Sharjah: Tears were shed as crowds of students and professors at the American University of Sharjah came together to light candles in memory of a professor who was run over by a motorist while he was cycling on Monday night (March 2) outside the university campus.
Dr Richard Gassan, 56, Associate Professor of History at AUS, and his friend were instantly killed Monday evening while they were practicing for a cycling event set to take place this weekend in Ras Al Khaimah.
Gassan is survived by his mother, Martha Oehler, and his elder brother Larry Gassan.
In a statement released by the university, AUS Chancellor Dr Björn Kjerfve said His Highness Dr Shaikh Sultan Bin Mohammad Al Qasimi, Supreme Council Member, Ruler of Sharjah and President of AUS, made a personal call to convey his condolences to the AUS community and to Richard’s family on this irreparable loss.
“We are all in shock. People will remember Richard. He left us suddenly, but he left us his wit,” Dr Stephen Keck, Associate Professor in the department of International Studies, said as he struggled to find his words at the memorial held at the university on Tuesday.
“He had a passion for this department; he put this wonderful programme together because he cared. He cared about us, he cared about you, and he cared about the future,” he told the students and teachers.
Professor Gassan joined AUS in 2005 and was one of the scholars who started the history department at the university. He taught several history classes such as world history, and Japanese history, and was the head of the First General Assembly at the AUS MUN 2015 conference set to take place on March 5.
While flowers carpet his office door, Gassan’s memory as a professor, colleague and friend will live on said students as they paid him tribute by leaving emotional messages on a board placed in the department’s building.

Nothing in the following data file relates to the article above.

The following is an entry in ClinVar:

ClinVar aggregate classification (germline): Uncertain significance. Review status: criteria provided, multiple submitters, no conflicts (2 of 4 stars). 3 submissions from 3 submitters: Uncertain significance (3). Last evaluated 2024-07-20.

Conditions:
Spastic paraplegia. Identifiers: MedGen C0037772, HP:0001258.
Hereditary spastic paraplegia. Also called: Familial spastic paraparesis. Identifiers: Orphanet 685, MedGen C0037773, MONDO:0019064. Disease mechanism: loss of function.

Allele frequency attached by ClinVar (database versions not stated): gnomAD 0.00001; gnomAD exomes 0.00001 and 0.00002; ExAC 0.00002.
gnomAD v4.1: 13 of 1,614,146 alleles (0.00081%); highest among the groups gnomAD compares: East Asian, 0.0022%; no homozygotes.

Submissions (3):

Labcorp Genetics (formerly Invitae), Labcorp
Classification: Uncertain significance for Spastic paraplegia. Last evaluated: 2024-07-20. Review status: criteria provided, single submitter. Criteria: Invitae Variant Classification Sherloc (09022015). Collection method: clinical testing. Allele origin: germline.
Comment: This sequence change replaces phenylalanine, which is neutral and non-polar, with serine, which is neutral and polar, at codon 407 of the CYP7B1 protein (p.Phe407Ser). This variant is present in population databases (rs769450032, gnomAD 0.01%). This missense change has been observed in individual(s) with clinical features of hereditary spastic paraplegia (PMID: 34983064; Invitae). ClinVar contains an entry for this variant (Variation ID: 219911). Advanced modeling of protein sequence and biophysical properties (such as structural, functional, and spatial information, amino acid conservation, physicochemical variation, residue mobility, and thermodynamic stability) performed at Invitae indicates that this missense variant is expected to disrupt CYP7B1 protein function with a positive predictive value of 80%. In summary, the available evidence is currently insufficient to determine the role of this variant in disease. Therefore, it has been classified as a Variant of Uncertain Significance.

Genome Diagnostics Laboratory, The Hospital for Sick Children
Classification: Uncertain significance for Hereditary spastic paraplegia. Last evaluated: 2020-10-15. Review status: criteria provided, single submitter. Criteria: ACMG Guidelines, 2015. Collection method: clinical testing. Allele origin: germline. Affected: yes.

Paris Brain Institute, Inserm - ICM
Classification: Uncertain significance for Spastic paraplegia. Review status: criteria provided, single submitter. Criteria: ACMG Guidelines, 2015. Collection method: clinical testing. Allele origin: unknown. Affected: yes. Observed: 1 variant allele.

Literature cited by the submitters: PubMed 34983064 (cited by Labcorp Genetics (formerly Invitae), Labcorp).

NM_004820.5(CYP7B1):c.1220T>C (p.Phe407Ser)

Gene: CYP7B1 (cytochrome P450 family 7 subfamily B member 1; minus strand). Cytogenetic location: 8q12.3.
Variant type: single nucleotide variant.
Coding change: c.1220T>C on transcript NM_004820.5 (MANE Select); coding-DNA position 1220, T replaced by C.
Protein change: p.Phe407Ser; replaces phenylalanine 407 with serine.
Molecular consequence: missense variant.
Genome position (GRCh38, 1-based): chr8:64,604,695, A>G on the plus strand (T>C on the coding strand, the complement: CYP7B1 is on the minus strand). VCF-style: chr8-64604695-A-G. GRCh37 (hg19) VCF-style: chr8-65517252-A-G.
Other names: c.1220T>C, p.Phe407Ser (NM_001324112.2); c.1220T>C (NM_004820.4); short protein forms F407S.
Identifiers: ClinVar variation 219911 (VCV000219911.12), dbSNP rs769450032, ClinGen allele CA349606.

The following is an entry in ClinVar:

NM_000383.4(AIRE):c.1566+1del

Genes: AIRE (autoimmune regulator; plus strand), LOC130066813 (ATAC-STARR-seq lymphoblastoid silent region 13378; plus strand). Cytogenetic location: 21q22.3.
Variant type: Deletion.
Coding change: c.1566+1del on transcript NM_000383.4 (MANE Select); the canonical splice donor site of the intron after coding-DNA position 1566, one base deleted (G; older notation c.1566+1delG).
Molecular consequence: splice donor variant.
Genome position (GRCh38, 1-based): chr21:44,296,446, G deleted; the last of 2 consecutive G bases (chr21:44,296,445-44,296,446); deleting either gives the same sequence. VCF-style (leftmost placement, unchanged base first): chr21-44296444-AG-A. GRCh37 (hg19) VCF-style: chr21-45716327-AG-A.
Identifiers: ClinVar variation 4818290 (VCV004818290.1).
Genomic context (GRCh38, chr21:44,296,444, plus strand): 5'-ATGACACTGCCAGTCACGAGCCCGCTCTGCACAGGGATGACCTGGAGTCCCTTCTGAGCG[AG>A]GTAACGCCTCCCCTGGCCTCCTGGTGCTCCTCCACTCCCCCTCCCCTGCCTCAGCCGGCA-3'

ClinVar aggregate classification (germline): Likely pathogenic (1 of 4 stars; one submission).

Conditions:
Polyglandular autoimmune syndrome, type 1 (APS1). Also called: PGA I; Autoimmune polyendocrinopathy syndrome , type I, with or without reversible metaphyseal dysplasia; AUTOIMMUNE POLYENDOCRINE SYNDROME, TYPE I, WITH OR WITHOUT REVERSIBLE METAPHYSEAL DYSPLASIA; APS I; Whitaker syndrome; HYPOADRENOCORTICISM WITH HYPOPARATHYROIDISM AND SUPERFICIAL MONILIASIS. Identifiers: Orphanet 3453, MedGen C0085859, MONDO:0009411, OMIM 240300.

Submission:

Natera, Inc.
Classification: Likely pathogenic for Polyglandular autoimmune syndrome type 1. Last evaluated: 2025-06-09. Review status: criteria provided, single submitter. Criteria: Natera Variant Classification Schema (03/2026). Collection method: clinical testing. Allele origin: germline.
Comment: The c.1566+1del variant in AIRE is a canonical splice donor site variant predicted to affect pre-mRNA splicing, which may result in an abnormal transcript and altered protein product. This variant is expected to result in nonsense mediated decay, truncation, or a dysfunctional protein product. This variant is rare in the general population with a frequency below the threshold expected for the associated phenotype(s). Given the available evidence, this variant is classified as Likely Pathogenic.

Vernon Peterson, Professor and Head of the International Studies Department at AUS, told Gulf News, remembers Gassan as a great person, who was completely dependable, engaging to be around and had an excellent sense of humour. “He is irreplaceable,” he said.
Another professor, Dr Pia Anderson, Associate Dean of College of Arts and Sciences, said she will miss Gassan’s enthusiasm for teaching, his cheerful nature and witty jokes.
He will be remembered, she said, for his care and consideration for his students, colleagues and friends. “All who came to contact with Richard were impressed by his kindness and generosity,” Dr Anderson said.
The Administrative Assistant of the department, Flor Khattab, described Gassan as “one of the coolest guys she knows.” She recalled the many times he spoke about his mother and how much he loved her.
“We’ve lost one of the best people in this department,” said Khattab.
Gassan was also loved by his students and remembered by graduates who paid their condolences and expressed their sorrow on social media.
International Studies student Tamara Samir, 21, said her last memory of her professor was hours before the accident.
“I saw him at around 3pm, and he was jokingly trying to confuse me as I was counting papers for an upcoming AUS event. The last thing he did was give me a high five,” she said, as she wiped her tears away.
Another student, Fatima Al Sayed, said the day of the accident was her first and last official meeting with Gassan. “By the end of the day he was smiling as he was leaving for the day when he was asked “what's all of the happiness about” - he replied “I'm done, I'm leaving'.”